Monday, April 20, 2015


Hatchet, Gary Paulsen

This great series of 5 books by Gary Paulsen are about survival in the wilderness and would suit kids aged 10-15. They are quite short, so a keen reader will devour each in an hour or two. However because of that, they would also be excellent for reluctant readers, or to read aloud.

In Hatchet, Brian Robeson, age 13, is in a small aircraft on his way to visit his dad in the Canadian wilderness. A fatal heart attack strikes the pilot and Brian is forced to crash land. As he escapes the wreckage of the plane with only a hatchet attached to his belt, he learns first hand what he needs to survive on his own.

There are then 4 more: Hatchet: The Return (also called The River) – when he returns to try show a psychologist how he did it, but tragedy strikes making it again a matter of life or death. Brian’s Winter is what surviving the first winter would have been like.

By the time you get to Brian’s Return and Brian’s Hunt it is clear that the woods of Canada have changed him forever, and he needs to live in the wild. As you read these books, including the author explanations, it seems clear the Paulsen knows what he is talking about. Many of the situations Brian encounters are based on real events either the author or others have experienced.

For many city kids out there, of which my Mr 12 is included, these are great stories which present a very different reality from the one they live and operate in. It is clear from the writing that Paulsen loves the wild, and it is part of who he is. He doesn’t talk about taming it or conquering it, rather how it conquers you. We both really enjoyed these books.

Monday, April 6, 2015

A useful little application

I wonder if you, like me, don’t realise quite how much time you spend online, frittering away time?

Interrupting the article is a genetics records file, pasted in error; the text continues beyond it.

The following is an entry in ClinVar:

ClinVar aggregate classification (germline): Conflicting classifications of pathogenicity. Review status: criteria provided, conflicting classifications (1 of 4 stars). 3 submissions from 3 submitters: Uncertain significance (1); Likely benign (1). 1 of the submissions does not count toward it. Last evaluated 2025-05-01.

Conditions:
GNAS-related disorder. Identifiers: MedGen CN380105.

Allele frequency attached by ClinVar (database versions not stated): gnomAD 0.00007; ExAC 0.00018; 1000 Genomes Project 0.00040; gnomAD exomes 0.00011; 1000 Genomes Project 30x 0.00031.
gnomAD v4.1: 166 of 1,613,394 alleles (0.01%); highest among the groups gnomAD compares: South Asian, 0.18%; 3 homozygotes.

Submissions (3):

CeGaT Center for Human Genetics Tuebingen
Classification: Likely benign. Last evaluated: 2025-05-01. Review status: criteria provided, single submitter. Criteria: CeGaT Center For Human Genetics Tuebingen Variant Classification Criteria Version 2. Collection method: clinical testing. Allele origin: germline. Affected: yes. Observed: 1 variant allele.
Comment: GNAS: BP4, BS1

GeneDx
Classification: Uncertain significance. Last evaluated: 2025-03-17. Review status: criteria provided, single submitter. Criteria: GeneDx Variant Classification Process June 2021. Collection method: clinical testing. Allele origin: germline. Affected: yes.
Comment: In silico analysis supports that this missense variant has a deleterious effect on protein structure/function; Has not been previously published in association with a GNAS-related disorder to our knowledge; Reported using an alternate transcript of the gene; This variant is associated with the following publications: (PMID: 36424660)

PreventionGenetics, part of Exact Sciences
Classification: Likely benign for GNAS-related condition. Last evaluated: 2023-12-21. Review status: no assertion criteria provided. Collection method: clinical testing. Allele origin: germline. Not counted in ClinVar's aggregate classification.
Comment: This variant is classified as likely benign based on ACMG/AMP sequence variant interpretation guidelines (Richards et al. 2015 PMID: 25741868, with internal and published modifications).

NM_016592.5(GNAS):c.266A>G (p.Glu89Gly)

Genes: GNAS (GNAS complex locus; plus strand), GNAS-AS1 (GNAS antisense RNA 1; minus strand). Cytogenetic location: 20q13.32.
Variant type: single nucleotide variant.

Do you sometimes feel you need some help to manage the time spent, but aren’t sure how to go about it? I did and I have recently found a web application that has helped greatly.

There are now time management applications that can be set to monitor what you look at and how often you look at them. You can set time limits for various websites, you can block any number of sites or groups of sites, and/or limit the times of day you can view certain sites.

I have used one to limit my Facebook time to 10 mins during 9-5 and 10 mins in the evening. When I have two minutes left, it starts a countdown to when I will be blocked and shows it very clearly. I can imagine it would very useful for those who like to watch lots of online video clips, or get lost in some blogs/news sites for longer than they would like to.

I am using WasteNoTime which works for Safari and Chrome, but the other one I know for Mozilla is called LeechBlock (which Tim Challies also uses & how I heard about such things).

Of course you can get around it, as you set it all up and can change it anytime. But as a reminder and guide to limit the amount of time you want to have online, it’s very worthwhile.